Although the “back-end”/“front-end” distinction is on the whole pretty useful, there are times where it feels like an inadequate way of describing questions I’m thinking through. Here are some reasons for that:

The relation architecture is the most complicated part of Goby, and thus predictably the part that causes the most tricky problems. Here are two such problems, visual and functional respectively, that I’ll have to devote serious attention to:

One discovery when I started the live D3 version of the space view was that having arrows (example from an early prototype) ended up looking cluttery/claustrophobic, particularly with nodes that had many many inbound relationships from other nodes.

Ultimately I’d like arrows to be something you can turn on and off, because there are some use cases where I feel they’re less annoying. But I wonder if there’s any other minimal way of indicating directionality. To that end, one idea I just had was to have a relation line touch the node on the sending end, but stop short of the node on the receiving end.

In regards to the right ----->

When presenting Goby to guest critics a couple weeks ago, one of their suggestions was to move beyond the generic typeface collection example, and really stress-test the system with example projects that are more idiosyncratic and hold personal meaning. I had a little time this week to add the resource entry/preview interface this week, and it created the impetus to do this.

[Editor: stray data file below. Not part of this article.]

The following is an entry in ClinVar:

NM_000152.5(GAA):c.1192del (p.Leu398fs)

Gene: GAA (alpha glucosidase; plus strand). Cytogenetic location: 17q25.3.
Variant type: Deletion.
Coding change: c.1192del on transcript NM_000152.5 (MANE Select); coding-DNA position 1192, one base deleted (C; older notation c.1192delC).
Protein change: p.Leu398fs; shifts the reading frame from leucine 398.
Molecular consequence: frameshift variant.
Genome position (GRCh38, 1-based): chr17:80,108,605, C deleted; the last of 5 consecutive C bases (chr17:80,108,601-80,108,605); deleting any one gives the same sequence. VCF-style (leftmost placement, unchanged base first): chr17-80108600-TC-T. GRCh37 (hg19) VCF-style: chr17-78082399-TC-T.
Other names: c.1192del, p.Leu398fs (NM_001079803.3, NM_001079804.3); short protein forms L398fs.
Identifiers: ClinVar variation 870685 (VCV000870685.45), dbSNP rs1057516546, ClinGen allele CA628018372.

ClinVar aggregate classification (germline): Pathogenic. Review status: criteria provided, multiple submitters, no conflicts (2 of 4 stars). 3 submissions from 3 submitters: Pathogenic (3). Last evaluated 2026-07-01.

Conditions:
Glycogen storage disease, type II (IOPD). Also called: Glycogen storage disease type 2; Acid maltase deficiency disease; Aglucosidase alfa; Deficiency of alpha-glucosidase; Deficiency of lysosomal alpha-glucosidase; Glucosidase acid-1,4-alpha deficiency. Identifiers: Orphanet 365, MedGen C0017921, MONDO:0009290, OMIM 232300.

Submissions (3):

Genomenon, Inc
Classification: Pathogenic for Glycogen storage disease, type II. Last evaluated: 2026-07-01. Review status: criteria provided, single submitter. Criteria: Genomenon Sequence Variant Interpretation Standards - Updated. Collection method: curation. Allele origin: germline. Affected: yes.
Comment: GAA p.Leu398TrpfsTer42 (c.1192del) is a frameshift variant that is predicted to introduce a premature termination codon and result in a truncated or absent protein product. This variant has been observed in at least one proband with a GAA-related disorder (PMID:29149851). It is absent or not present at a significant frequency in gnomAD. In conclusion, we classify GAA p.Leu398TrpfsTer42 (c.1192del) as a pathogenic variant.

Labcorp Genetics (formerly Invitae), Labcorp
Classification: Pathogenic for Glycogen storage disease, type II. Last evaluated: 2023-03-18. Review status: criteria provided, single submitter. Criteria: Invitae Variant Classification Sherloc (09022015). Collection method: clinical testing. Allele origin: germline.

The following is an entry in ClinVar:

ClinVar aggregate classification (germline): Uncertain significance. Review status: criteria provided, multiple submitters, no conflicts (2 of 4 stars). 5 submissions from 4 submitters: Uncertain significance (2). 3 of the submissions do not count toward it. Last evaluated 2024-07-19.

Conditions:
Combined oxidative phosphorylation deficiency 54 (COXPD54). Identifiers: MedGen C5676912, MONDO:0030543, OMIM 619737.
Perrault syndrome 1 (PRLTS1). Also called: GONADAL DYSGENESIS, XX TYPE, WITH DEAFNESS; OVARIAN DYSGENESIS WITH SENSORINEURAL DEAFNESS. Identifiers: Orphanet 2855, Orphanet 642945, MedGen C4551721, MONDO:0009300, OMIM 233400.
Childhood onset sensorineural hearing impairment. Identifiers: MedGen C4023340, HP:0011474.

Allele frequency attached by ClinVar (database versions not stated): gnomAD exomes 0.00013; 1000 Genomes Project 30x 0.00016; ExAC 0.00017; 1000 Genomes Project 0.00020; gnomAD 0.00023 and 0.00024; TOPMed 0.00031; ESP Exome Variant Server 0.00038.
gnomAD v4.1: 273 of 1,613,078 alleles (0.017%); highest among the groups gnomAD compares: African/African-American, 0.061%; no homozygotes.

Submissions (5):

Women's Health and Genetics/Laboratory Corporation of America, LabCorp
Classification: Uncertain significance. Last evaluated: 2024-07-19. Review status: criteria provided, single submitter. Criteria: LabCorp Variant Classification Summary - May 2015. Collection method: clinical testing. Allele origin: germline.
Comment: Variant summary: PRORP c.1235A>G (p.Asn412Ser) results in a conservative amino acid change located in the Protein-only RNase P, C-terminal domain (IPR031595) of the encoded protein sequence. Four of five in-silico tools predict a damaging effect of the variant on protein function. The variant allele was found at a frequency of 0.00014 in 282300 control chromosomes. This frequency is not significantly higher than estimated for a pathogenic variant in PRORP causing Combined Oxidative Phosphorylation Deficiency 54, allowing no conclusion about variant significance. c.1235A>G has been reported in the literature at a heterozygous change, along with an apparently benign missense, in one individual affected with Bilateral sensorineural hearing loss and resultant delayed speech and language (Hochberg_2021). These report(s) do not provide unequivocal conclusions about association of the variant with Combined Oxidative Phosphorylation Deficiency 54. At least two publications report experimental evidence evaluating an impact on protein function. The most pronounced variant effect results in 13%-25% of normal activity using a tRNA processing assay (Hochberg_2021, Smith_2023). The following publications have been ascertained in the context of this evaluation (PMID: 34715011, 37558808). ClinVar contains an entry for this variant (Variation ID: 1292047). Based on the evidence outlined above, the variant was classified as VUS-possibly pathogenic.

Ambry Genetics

Here Goby is being used to represent a book that I made last fall in my thesis course. That book helped me explore some of the themes — levels of abstraction, structurally representing information, world-building — that have driven me in Goby’s development over the past year / going forward. It also has an unconventional structure: I wrote four separate “strands” of text, each addressing a different theme, which are threaded nonlinearly across a collection of 50 found images (think Cortázar’s Hopscotch x 4). So it’s perfect as a “stress-test” in this way, because it allows me to think about how best to produce that structure from Goby’s underlying data architecture (already noticing some significant things I'd like to add/change to make Goby more flexible). It’s also nice as a sort of recursive gesture, applying Goby’s system to the collection that inspired it.